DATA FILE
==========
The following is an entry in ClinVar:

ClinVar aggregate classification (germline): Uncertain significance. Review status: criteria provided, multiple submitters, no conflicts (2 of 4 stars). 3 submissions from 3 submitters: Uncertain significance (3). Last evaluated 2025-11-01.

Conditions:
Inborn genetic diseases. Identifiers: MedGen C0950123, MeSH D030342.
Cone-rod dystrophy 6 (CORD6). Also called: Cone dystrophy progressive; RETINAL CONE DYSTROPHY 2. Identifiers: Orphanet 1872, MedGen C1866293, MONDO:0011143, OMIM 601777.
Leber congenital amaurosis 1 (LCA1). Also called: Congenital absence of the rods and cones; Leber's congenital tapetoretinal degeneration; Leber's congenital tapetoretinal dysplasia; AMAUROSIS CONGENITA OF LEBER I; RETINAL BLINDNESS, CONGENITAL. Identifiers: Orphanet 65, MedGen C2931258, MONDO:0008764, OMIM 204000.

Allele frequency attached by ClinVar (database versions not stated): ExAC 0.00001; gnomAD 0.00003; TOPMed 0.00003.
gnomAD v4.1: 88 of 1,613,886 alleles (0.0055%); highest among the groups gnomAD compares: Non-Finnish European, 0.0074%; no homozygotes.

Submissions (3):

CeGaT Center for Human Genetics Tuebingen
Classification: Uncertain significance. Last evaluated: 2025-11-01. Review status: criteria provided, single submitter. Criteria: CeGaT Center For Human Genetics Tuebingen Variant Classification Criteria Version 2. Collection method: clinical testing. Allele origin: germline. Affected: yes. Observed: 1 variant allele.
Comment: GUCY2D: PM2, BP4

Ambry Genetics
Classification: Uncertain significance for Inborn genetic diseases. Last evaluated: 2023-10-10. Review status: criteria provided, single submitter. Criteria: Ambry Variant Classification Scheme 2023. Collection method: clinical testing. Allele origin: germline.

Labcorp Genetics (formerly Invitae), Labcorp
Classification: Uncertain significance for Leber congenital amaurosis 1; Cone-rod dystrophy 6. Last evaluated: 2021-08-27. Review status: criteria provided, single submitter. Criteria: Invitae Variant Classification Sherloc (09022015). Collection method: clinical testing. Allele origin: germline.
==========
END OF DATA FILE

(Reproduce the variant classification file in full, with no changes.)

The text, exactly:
The following is an entry in ClinVar:

ClinVar aggregate classification (germline): Uncertain significance. Review status: criteria provided, multiple submitters, no conflicts (2 of 4 stars). 3 submissions from 3 submitters: Uncertain significance (3). Last evaluated 2025-11-01.

Conditions:
Inborn genetic diseases. Identifiers: MedGen C0950123, MeSH D030342.
Cone-rod dystrophy 6 (CORD6). Also called: Cone dystrophy progressive; RETINAL CONE DYSTROPHY 2. Identifiers: Orphanet 1872, MedGen C1866293, MONDO:0011143, OMIM 601777.
Leber congenital amaurosis 1 (LCA1). Also called: Congenital absence of the rods and cones; Leber's congenital tapetoretinal degeneration; Leber's congenital tapetoretinal dysplasia; AMAUROSIS CONGENITA OF LEBER I; RETINAL BLINDNESS, CONGENITAL. Identifiers: Orphanet 65, MedGen C2931258, MONDO:0008764, OMIM 204000.

Allele frequency attached by ClinVar (database versions not stated): ExAC 0.00001; gnomAD 0.00003; TOPMed 0.00003.
gnomAD v4.1: 88 of 1,613,886 alleles (0.0055%); highest among the groups gnomAD compares: Non-Finnish European, 0.0074%; no homozygotes.

Submissions (3):

CeGaT Center for Human Genetics Tuebingen
Classification: Uncertain significance. Last evaluated: 2025-11-01. Review status: criteria provided, single submitter. Criteria: CeGaT Center For Human Genetics Tuebingen Variant Classification Criteria Version 2. Collection method: clinical testing. Allele origin: germline. Affected: yes. Observed: 1 variant allele.
Comment: GUCY2D: PM2, BP4

Ambry Genetics
Classification: Uncertain significance for Inborn genetic diseases. Last evaluated: 2023-10-10. Review status: criteria provided, single submitter. Criteria: Ambry Variant Classification Scheme 2023. Collection method: clinical testing. Allele origin: germline.

Labcorp Genetics (formerly Invitae), Labcorp
Classification: Uncertain significance for Leber congenital amaurosis 1; Cone-rod dystrophy 6. Last evaluated: 2021-08-27. Review status: criteria provided, single submitter. Criteria: Invitae Variant Classification Sherloc (09022015). Collection method: clinical testing. Allele origin: germline.